APAnews | Taking advantage of the national dialogue which began in Yaoundé on Monday representatives of secessionist movements to the talks have demanded equality between Cameroon’s French and English cultures.
Delivering their message in a packed convention center, at the official opening ceremony attended by President Paul Biya and broadcast live on public radio (CRTV), a spokesman of ex-fighters, Mark Kawa declared: “We are the sons of the same country, Cameroon.”
However, he denounced “the hegemony of the Francophones, since the Anglophones are treated as colonized in their own country and this feeling of frustration pushed us to take up arms”.
Mark Hawa spoke about the Anglophones’ low representation in the public administration, in all major state institutions, urging “equality between Francophones and Anglophones.”
He added: “We are appealing to our brothers who are in the bush, to come out and give up arms and return to the Republic, to build together our country that we all love.”
Pending the recommendations and resolutions that will emerge from the conference, the separatists’ spokeman called on all armed groups to hand in their weapons.
“Come join us and celebrate unity and peace, for children to be able return to school, so that people can work and feed their families,” he said.
In a message to the nation on September 10, 2019, Cameroonian President Paul Biya convened a major national conference to find a lasting solution to the conflict bedeviling the Northwest and Southwest regions.
The conference, which is expected to run until October 4, is led by Prime Minister Joseph Dion Ngute.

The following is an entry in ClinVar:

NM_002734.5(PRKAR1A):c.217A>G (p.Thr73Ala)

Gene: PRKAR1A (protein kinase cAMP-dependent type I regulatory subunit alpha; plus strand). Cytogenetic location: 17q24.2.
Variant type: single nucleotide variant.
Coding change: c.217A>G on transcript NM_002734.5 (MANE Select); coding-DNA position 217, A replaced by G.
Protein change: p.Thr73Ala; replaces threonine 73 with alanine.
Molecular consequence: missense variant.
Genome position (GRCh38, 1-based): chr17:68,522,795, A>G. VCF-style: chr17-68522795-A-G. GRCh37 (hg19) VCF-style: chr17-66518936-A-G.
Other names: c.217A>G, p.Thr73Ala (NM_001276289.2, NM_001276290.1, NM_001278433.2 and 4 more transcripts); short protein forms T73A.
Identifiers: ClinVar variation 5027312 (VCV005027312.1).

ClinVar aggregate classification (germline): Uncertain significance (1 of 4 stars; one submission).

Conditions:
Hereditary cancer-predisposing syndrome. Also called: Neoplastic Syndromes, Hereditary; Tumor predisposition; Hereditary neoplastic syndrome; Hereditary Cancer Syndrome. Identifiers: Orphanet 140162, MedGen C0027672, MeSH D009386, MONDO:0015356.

This socio-political crisis arose from the demands of teachers and magistrates protesting against the “assimilation of Anglophones by Francophones.”
In the last three years, these social demands have turned into armed struggles, causing nearly 2,000 deaths, more than 50,000 refugees in neighboring Nigeria, and more than 400,000 internally displaced persons (IDPs), according to various sources, including the United Nations Development Program (UNDP).
For four days, participants from the ten regions of the country and those from the diaspora will discuss, during plenary sessions and workshops, topics on bilingualism, demobilization, cultural diversity and social cohesion, the education and judicial systems, decentralization and local development.
Reconstruction, the return of refugees and displaced persons, disarmament, demobilization and reintegration of ex-combatants, as well as the role of the diaspora in defusing the crisis in the country’s development process will also be high on the agenda of the national conference.